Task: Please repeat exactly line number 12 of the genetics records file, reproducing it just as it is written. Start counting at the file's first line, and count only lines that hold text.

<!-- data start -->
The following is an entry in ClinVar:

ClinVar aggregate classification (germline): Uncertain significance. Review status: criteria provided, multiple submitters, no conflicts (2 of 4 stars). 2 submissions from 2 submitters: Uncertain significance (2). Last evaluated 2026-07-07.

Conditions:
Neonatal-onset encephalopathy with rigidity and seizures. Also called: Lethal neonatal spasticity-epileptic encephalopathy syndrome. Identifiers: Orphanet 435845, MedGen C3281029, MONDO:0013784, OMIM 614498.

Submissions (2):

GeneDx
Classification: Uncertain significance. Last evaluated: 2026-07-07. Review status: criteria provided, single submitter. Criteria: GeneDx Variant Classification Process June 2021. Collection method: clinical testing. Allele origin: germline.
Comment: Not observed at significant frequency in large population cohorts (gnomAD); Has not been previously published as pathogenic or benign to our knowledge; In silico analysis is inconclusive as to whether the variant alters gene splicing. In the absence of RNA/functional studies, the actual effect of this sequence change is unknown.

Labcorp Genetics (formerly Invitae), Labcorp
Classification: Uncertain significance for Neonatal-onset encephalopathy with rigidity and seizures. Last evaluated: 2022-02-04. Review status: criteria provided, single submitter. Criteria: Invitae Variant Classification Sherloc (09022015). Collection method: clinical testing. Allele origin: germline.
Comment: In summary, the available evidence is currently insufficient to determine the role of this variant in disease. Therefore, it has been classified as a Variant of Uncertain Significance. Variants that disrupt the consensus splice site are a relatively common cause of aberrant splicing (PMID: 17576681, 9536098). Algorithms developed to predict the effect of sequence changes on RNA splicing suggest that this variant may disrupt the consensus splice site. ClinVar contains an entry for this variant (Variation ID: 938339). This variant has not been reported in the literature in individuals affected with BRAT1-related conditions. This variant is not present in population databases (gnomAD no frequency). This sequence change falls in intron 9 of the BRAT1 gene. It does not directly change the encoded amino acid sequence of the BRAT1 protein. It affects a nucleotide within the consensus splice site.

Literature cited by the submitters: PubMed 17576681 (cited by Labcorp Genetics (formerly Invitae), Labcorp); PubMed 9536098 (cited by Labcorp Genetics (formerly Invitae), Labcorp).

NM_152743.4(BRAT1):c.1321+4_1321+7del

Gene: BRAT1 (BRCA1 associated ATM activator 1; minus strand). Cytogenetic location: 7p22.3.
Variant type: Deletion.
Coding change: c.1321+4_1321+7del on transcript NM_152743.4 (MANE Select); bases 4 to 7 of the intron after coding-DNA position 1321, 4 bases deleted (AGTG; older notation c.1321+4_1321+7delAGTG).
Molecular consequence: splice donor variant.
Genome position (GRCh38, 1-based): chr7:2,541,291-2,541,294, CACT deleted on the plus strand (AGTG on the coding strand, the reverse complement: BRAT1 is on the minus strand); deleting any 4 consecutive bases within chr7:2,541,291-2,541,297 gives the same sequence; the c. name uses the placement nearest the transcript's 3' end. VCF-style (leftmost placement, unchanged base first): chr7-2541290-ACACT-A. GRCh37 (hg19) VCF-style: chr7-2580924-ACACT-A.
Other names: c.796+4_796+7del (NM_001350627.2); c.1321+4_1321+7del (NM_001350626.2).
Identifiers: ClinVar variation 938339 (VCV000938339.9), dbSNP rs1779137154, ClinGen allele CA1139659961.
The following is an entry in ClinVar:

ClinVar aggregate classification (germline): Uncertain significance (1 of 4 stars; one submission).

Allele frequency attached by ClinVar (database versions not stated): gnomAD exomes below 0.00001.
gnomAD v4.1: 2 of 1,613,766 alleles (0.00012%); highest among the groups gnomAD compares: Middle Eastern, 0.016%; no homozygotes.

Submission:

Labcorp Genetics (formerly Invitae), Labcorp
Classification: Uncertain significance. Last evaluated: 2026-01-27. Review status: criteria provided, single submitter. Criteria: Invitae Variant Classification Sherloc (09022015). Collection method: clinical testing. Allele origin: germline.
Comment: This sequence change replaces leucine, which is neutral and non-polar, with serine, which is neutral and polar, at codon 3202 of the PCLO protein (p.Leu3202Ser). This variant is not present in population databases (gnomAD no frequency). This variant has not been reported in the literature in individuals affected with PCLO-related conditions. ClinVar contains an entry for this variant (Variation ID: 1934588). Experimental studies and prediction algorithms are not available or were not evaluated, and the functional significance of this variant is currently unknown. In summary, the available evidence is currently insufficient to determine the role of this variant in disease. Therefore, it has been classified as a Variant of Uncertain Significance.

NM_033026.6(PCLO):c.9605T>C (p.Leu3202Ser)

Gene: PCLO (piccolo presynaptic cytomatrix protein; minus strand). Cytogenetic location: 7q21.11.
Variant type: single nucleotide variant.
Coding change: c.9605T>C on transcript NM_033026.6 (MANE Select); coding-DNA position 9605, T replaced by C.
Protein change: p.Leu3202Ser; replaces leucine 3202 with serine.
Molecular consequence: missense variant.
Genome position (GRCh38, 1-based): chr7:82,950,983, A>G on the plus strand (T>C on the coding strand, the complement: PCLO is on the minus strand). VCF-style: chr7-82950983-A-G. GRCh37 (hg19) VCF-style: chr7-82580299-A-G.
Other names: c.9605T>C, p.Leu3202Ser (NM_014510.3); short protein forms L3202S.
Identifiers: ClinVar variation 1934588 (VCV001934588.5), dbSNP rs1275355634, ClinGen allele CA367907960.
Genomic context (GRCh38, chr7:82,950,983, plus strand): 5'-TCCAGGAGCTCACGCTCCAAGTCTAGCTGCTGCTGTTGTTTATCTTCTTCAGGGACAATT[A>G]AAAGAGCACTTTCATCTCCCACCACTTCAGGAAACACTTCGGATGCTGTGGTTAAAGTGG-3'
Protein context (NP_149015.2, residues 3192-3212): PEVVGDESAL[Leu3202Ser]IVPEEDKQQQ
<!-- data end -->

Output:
Literature cited by the submitters: PubMed 17576681 (cited by Labcorp Genetics (formerly Invitae), Labcorp); PubMed 9536098 (cited by Labcorp Genetics (formerly Invitae), Labcorp).